A Record 24 Million Latinos Are Eligible to Vote
A record 23.7 million Latinos are eligible to vote in the 2012 presidential election, according to a new analysis of Census Bureau data. This is up by more than 4 million, or 22%, since 2008, but turnout typically lags that of whites, blacks.
Data: Hispanic Demographic Profiles by State and County
Browse and download data on the Hispanic population by state and county.
Map: Population Distribution of Hispanic Origin Groups, by County
A map showing the distribution of all Hispanics and the six largest Hispanic origin groups in the U.S., by county.
Map: Asian American Population Maps
Interactive maps showing the Asian American population in the U.S., by county
Infographic: The Rise of Asian Americans: Highlights from the Survey
Graphic summary of key findings from the survey of 3,511 Asian-American adults 18 years of age and older living in the United States.
Video: The Rise of Asian Americans
Panel discussion on the Pew Research Center’s Asian Americans survey featuring Elaine Chao, Neera Tanden, Benjamin Wu, Karthick Ramakrishnan and Tritia Toyota.
The Rise of Asian Americans
Asian Americans are the best-educated, highest-income, fastest-growing race group in the country. Pew Research Center’s new report paints a comprehensive portrait of Asian Americans, examining their demographic characteristics, social and family values, education, economic circumstances and more. The report also explores six subgroups by country of origin.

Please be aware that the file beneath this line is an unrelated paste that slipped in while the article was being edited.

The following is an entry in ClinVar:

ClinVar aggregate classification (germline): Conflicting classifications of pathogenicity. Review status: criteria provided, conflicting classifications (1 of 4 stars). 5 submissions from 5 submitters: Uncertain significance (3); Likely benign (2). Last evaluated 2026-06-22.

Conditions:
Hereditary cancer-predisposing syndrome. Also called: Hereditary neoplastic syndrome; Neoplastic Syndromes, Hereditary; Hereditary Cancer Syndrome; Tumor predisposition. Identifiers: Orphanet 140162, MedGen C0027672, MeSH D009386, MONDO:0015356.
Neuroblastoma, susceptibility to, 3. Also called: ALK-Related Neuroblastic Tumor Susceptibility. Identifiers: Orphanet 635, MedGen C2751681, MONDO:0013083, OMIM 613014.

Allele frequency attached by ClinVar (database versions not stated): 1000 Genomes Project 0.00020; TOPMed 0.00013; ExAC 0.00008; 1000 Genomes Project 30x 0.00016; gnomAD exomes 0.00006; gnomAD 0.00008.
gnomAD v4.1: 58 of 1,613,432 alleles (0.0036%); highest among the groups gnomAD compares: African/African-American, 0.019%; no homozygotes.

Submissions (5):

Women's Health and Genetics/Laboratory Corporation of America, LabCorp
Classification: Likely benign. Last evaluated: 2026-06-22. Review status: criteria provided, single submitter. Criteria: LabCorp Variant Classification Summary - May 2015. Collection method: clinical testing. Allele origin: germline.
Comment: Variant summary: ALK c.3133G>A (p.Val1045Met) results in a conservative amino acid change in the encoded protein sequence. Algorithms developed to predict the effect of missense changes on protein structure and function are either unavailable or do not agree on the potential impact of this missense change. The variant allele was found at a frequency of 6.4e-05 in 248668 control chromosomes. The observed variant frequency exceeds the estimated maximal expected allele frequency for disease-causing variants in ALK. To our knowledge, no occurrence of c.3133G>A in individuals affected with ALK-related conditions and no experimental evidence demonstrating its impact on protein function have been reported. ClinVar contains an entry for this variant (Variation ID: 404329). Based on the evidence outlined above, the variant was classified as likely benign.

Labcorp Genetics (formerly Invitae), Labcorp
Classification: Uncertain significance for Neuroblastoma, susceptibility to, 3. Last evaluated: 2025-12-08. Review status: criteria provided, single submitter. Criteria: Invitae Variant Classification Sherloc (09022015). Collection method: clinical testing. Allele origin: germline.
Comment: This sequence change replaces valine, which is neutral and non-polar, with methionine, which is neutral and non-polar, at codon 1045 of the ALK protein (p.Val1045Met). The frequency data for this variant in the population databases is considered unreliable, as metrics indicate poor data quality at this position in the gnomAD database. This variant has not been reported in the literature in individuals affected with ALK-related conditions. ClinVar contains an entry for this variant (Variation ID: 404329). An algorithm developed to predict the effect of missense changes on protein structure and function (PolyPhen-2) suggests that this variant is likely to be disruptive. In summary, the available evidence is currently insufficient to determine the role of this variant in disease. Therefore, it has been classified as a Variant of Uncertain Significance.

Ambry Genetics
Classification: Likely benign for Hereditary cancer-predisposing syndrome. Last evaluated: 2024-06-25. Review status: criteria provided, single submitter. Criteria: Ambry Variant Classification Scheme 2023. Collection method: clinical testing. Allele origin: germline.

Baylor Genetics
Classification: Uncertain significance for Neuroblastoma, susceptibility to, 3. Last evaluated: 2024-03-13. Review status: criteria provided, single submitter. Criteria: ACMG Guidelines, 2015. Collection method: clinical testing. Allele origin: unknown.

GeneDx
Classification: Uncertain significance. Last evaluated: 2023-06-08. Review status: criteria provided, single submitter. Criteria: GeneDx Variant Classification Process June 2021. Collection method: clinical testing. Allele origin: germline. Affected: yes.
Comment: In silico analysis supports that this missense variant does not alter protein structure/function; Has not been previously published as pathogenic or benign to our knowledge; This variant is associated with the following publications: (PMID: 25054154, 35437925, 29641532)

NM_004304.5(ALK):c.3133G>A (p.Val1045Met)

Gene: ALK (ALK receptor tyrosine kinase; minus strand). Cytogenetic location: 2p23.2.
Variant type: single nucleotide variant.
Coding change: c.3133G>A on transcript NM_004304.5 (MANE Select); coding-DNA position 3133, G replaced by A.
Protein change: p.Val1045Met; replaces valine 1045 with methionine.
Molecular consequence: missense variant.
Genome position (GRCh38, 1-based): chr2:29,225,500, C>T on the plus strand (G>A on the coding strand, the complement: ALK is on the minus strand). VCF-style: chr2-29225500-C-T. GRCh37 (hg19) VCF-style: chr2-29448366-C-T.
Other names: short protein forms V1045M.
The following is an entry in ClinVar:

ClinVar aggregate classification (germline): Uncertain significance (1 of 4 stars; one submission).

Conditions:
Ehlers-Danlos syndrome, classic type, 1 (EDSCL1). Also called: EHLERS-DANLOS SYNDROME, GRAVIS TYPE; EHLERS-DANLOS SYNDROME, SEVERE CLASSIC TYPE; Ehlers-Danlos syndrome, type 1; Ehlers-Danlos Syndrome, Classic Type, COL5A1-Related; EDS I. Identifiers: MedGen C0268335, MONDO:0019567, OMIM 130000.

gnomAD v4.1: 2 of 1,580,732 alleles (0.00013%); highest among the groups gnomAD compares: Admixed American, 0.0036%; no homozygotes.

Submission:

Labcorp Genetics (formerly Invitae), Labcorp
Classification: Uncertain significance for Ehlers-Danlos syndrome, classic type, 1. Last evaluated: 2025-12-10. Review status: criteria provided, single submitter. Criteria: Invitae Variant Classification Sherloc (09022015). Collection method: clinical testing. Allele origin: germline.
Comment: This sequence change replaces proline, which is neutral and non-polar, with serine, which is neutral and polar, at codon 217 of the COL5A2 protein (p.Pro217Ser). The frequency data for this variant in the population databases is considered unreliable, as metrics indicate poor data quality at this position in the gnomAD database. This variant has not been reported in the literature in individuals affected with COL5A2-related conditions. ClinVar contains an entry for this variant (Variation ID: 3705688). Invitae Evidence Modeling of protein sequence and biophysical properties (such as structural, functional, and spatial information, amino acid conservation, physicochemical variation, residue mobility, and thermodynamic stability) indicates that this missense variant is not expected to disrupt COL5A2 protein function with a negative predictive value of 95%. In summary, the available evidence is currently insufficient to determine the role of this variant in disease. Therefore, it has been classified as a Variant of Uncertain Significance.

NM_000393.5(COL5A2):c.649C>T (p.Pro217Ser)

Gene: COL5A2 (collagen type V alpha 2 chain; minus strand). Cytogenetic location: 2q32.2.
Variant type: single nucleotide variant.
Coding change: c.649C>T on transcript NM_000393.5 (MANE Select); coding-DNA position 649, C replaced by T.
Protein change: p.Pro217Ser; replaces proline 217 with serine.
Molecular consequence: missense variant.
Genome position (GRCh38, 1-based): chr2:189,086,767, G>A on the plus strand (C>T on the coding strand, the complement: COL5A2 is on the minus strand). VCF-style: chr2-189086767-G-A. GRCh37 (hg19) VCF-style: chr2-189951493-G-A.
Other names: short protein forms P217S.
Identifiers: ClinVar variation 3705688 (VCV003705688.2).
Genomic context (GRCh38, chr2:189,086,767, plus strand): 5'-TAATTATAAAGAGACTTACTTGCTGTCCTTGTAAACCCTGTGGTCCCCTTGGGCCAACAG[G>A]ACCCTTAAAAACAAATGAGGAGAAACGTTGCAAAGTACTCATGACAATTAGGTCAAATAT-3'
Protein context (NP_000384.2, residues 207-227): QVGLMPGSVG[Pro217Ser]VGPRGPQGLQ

Map: Latinos by Geography
Color-coded interactive maps show the Latino population, growth and its dispersion across U.S. counties since 1980.
Labor Force Growth Slows, Hispanic Share Grows
Hispanics will account for three-quarters of the growth in the nation’s labor force from 2010 to 2020, according to new projections from the Bureau of Labor Statistics.
U.S. Foreign-Born Population: How Much Change From 2009 to 2010?
A new Pew Hispanic Center analysis of Census Bureau data shows the foreign-born population in the U.S.—39.9 million in 2010—is 1.6% greater than it was in 2009, markedly lower than the reported increase of 4%. The new growth estimate stems from the Center’s revisions to the 2009 Census data.